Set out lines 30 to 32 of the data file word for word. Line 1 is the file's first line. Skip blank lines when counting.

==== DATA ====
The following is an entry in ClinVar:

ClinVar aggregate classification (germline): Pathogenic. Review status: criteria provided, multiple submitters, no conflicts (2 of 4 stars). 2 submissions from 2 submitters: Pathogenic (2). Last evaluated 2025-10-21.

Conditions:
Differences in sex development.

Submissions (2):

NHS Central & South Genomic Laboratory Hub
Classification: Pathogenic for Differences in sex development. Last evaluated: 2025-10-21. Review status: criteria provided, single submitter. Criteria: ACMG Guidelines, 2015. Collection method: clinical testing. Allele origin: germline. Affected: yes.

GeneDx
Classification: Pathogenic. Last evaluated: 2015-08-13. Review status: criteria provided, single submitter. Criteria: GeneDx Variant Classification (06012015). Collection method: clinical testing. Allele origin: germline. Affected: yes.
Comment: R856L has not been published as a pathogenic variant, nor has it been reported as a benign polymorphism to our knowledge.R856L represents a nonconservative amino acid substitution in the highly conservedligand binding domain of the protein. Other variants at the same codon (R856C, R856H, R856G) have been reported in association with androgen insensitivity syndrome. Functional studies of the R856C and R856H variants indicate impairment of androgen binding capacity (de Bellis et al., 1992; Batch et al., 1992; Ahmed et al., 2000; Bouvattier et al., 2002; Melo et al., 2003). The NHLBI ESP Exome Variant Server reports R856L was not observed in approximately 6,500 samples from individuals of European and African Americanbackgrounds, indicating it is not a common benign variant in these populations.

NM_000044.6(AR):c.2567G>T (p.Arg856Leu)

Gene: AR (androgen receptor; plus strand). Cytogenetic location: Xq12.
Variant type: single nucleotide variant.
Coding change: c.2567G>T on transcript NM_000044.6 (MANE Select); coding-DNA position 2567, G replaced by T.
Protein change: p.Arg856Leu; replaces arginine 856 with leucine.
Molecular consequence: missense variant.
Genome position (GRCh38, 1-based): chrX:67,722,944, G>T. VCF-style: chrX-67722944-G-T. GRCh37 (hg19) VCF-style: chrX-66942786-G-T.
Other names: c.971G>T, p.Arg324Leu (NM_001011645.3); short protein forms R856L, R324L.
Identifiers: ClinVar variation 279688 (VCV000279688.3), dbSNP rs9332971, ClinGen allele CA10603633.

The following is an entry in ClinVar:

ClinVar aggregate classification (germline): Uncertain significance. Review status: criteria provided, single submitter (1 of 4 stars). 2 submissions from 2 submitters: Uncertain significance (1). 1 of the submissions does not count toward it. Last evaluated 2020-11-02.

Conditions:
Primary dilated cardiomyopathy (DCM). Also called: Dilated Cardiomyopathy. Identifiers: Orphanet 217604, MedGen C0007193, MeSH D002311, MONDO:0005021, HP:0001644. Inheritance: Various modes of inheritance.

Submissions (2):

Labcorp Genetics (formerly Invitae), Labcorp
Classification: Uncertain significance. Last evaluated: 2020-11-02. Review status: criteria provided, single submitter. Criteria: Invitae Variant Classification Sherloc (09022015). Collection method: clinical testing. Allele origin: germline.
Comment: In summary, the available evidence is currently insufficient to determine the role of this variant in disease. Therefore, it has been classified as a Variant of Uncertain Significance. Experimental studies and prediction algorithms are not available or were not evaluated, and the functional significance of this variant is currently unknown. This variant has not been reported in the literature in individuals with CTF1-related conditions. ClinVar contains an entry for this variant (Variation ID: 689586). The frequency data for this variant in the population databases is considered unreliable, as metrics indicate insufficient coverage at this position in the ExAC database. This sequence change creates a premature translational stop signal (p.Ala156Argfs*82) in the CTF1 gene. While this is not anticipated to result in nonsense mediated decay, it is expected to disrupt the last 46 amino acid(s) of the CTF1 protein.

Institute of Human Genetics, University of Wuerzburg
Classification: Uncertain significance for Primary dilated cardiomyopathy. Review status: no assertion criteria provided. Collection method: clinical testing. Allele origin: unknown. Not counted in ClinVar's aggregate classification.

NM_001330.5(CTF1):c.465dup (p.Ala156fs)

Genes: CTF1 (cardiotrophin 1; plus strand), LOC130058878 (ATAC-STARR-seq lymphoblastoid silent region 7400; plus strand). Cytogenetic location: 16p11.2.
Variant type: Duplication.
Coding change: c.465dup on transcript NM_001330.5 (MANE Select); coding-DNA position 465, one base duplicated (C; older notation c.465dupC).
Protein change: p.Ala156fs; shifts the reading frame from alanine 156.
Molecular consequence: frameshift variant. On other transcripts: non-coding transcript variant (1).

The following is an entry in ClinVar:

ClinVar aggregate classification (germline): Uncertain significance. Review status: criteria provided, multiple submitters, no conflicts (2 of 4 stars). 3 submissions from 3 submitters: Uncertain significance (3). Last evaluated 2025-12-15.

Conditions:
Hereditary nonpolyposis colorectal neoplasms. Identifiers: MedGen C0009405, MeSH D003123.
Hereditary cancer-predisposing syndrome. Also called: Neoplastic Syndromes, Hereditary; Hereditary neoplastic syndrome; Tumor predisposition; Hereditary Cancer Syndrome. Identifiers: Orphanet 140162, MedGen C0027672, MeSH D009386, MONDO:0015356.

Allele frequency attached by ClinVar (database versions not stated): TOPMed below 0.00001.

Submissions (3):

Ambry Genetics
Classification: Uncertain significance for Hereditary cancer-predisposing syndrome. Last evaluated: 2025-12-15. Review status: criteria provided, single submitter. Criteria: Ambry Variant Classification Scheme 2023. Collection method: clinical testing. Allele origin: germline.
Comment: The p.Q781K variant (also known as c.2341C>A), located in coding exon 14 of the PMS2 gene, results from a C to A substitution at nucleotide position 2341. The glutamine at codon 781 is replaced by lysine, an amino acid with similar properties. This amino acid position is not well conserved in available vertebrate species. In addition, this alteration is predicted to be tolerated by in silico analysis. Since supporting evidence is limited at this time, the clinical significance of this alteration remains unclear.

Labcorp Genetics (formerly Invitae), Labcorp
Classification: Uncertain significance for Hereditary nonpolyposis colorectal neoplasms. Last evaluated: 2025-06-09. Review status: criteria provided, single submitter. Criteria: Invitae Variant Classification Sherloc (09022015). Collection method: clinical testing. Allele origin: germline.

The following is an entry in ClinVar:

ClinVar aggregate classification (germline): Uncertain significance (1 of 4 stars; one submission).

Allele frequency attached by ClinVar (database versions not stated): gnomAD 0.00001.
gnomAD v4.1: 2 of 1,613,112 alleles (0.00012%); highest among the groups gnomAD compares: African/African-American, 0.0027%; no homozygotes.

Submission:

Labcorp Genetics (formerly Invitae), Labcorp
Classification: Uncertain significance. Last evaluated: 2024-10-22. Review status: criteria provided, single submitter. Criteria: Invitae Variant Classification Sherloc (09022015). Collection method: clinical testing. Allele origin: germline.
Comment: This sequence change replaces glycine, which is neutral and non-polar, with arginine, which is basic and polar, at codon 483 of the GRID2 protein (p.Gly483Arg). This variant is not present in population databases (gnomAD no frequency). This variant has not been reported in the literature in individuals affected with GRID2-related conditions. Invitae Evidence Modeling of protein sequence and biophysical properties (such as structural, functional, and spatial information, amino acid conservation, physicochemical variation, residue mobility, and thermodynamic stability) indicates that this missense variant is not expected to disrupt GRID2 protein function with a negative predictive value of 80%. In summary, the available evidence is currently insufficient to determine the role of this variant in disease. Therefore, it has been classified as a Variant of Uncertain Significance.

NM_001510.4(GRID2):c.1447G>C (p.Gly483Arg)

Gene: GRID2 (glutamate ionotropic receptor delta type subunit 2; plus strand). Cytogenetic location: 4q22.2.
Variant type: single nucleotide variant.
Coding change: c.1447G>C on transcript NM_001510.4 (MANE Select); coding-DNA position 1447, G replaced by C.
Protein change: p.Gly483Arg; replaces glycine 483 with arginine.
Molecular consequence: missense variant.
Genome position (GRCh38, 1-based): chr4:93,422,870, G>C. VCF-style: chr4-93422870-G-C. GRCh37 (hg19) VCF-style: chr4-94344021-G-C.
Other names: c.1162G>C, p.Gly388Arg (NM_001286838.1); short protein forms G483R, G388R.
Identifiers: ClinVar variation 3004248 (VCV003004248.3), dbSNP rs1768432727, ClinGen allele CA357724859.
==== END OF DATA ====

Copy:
NM_001330.5(CTF1):c.465dup (p.Ala156fs)

Genes: CTF1 (cardiotrophin 1; plus strand), LOC130058878 (ATAC-STARR-seq lymphoblastoid silent region 7400; plus strand). Cytogenetic location: 16p11.2.
Variant type: Duplication.